Detroit Asks: Who Is John Galt?
In the seminal novel Atlas Shrugged, Ayn Rand paints a picture of an economy where some people use their talents and hard work to produce valuable goods and services, thereby enriching themselves and the economy as a whole, while others use the political system to eliminate competition, enriching themselves at the expense of the economy as a whole.
The protagonist in Rand’s story, John Galt, foresees the rise and inevitable collapse of the “Takers” group and decides to speed up the process by convincing the “Producers” to abandon the world so that there would be nothing left from which to mooch. The phrase “Going Galt” has entered the modern lexicon as the term for when government manipulation of free enterprise drives out productivity and restricts economic growth. There are numerous real-life examples of this principle, one major one being the bankruptcy of the city of Detroit.
Detroit once had the highest per-capita income of any city in the world. Yet today it stands bankrupt and abandoned. What happened to the once-great city? While there were many factors in its decline, some of the major influences are ripped straight from the pages of Rand’s novel.
You have federal regulators requiring the city to update its Water and Sewer Department, and the city politicians using that mandate to funnel city funds to their own business interests, enriching themselves via government mandate at the expense of the populace.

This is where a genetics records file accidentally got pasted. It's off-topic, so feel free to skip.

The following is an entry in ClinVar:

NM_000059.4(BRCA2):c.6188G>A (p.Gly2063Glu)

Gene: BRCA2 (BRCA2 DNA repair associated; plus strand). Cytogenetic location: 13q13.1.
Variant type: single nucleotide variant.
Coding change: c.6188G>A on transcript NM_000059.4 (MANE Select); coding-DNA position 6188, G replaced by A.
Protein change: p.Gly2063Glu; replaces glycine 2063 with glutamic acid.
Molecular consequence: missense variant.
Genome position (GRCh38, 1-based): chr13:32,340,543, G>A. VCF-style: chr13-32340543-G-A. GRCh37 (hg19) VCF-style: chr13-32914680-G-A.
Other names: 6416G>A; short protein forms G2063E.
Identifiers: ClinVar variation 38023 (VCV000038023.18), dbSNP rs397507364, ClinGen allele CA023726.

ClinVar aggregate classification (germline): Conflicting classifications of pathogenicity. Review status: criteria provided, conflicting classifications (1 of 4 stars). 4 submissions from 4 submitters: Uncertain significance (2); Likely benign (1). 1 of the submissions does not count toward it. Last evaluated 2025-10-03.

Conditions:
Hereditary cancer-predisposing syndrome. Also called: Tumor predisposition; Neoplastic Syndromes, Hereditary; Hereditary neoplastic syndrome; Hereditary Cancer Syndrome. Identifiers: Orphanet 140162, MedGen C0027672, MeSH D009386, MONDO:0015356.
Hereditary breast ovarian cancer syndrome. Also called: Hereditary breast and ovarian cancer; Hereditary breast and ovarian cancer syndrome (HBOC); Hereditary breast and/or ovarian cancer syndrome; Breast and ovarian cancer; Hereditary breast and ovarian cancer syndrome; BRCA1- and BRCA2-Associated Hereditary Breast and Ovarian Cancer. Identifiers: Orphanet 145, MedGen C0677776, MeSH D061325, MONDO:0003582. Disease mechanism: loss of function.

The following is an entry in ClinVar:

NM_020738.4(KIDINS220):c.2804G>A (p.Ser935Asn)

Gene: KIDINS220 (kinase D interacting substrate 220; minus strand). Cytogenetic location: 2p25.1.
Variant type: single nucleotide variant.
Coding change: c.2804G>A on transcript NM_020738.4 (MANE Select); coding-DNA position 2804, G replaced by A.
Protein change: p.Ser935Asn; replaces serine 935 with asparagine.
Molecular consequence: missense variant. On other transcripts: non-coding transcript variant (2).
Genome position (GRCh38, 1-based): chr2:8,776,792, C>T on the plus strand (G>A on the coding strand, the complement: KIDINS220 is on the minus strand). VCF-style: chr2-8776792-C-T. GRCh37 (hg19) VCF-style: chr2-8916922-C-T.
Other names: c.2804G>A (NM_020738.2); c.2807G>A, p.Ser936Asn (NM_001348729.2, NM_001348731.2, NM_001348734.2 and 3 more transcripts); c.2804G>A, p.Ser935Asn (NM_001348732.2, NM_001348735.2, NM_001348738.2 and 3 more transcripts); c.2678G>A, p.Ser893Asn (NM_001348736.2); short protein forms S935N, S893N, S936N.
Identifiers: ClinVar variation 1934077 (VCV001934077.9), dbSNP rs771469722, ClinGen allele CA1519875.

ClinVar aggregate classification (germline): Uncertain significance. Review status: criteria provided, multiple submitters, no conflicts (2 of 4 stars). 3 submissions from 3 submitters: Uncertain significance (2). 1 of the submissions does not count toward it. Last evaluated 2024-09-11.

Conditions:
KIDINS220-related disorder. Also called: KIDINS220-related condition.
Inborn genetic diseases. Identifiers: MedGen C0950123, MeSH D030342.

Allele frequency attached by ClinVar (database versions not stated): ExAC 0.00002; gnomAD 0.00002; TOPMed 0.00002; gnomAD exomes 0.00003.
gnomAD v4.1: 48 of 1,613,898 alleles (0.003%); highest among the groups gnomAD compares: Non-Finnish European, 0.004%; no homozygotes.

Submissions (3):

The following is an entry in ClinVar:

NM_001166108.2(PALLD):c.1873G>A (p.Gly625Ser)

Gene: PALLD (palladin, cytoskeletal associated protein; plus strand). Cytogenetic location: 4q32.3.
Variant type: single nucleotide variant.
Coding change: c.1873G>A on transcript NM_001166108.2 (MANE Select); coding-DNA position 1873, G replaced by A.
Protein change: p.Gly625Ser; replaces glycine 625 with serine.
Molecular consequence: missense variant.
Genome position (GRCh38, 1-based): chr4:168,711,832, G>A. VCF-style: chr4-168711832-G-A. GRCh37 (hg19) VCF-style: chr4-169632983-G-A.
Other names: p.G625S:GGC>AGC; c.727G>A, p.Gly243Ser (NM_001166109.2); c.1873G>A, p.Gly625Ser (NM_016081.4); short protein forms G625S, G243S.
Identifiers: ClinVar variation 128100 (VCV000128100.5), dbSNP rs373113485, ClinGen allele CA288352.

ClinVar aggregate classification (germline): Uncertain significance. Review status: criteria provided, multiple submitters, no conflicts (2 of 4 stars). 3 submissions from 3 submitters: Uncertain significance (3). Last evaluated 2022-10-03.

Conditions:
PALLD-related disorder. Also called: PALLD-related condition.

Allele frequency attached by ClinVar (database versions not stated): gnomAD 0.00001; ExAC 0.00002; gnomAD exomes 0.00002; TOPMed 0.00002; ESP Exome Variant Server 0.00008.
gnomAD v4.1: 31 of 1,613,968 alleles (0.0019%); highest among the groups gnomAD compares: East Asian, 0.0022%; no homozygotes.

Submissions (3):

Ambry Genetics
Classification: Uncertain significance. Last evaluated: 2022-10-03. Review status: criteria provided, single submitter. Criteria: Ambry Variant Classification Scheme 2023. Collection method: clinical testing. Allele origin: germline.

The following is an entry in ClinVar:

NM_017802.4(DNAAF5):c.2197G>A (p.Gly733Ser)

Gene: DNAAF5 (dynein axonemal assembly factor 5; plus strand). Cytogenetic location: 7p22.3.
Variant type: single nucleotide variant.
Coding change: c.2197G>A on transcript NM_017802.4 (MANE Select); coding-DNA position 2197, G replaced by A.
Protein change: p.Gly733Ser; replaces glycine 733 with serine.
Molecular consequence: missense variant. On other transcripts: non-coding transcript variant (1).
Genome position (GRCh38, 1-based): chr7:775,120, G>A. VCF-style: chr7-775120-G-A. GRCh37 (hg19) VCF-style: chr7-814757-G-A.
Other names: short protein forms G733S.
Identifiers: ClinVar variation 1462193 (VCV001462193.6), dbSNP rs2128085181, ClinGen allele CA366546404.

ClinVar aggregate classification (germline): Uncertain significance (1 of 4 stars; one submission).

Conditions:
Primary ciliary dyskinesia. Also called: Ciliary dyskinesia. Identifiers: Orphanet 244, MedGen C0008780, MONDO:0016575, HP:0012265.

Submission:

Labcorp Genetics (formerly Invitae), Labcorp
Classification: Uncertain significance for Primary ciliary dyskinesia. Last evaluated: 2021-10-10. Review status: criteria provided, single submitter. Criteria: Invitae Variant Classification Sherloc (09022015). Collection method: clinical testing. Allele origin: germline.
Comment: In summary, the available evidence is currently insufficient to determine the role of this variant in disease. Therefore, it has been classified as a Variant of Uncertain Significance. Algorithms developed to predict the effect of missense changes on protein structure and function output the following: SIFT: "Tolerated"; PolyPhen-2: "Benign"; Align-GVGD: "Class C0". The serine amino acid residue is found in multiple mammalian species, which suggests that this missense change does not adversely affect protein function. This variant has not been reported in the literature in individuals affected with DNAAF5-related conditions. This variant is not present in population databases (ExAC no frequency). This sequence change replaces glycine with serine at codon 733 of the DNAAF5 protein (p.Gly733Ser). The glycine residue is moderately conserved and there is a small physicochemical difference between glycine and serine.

Then you have the union contracts, which caused cars built in Detroit to cost an extra $3,000 each compared with vehicles produced in auto plants in other parts of the country. Because of this, plants moved to Detroit’s suburbs, and when foreign manufacturers opened plants in the U.S., they did so far from the reaches of Detroit.
As productive industry moved away, the people followed. Detroit’s government found itself short on cash, so it raised taxes to the highest levels in the state, while at the same time providing fewer and fewer services in return. Those with the ability moved away rather than be subjected to such rule, and Detroit was left to its corruption and greed.
But all is not lost. Detroit’s bankruptcy will allow it to restructure its debt, and the emergency manager appointed to fix their problems has proposed a revision of the city’s tax code so as to lure new business there. As productive activity returns to Detroit, people and tax revenue will return, allowing it to pay for necessary services and finally putting the city back on solid financial ground. Hopefully they will have learned John Galt’s lesson.
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